Hidden by the successes and popularity of mainstream sports at USF is one of the larger clubs at the university-the wakeboard club.
Previously known as the water sport club, the wakeboard club has been around since the early 1990s. The club wasn’t very successful and almost folded, but in 2005 the club gained fifty members. Now the club is stronger than ever, with more than 200 members and a plethora of reputable sponsors.
“We don’t wakeboard because we have to,” club vice president Marc Laird. “We wakeboard because we want to. You can be as free as you want when you are out there on the water. “
During the warmer months of the year, the club usually goes out every week to wakeboard, water ski, tube or play any other type of water sport. The McCormick’s Ski School near Lake Thonotosassa provides the boat and 20-minute coaching sessions so each member can gain knowledge of the sport and get the practice needed to fully enjoy wakeboarding.
Wakeboarding entails the simplest of ingredients. All you need is a boat, a board and a rope. Step onto the wakeboard and grab the rope. The boat pulls your body, which starts neck-deep in the water, and the only thing you need to know is how to stay upright.
To get better practice, the club will occasionally schedule a meeting at the Orlando Watersports Complex. Here members can hold onto a line that circles a large water arena. Throughout the arena, there are ramps to launch from and do tricks.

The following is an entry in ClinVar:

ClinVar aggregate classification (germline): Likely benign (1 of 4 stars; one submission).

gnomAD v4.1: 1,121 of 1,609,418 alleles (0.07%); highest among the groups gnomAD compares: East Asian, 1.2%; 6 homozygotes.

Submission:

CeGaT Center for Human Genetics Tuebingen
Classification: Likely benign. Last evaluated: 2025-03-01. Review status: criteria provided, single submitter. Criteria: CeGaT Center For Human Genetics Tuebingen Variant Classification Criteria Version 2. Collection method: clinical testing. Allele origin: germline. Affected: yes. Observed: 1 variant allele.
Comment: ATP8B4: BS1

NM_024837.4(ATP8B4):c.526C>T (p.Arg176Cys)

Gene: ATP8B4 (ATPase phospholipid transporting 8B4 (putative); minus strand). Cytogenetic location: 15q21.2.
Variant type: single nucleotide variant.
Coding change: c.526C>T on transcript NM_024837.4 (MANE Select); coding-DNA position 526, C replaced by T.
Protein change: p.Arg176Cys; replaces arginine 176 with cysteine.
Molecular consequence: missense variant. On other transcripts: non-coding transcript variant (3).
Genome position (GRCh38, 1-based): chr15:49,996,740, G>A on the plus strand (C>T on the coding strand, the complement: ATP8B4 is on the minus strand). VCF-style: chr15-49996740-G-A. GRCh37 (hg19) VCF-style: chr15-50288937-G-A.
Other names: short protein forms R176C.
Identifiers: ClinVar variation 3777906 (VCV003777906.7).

“OWC is one of the best places that we go because we can be as wild as we want,” said wakeboard member Christina Montalbano. “It’s like a skatepark for wakeboarders. “
Wakeboarding can be compared to poker in that they are both leisure activities. And just as there is a World Series of poker, there are also wakeboarding competitions. Each entrant is graded on his or her particular style and the tricks each can accomplish.
Though the club reached fifth place in the collegiate national competition last year, they have tended not to compete much in recent years. In the upcoming season, however, the club plans to enter more competitions.
One doesn’t have to be completely versed in “wakeboard etiquette” or even have the practiced ability to be able to stay on a board to join the club.
“This is a club that offers the ability to learn how to wakeboard without any scrutiny,” Laird said. “Ninety percent of our current members are beginners. We take in all levels of talent.”
TO THE ORACLE
You may not notice them, but the club leaders are out participating in what the college campus has to offer. Every year they participate in the homecoming parade, and the club is prepared to have a large showing in this year’s procession. Every Wednesday during the main school year, the club participates in the Bull Market on campus to get the wakeboard club into the public eye.
“We try to get our name and our sponsors out in the pen as much as possible,” Laird said. “We figure it is our duty to try to make our club as famous as possible while providing a great atmosphere and putting the USF name in a good light.”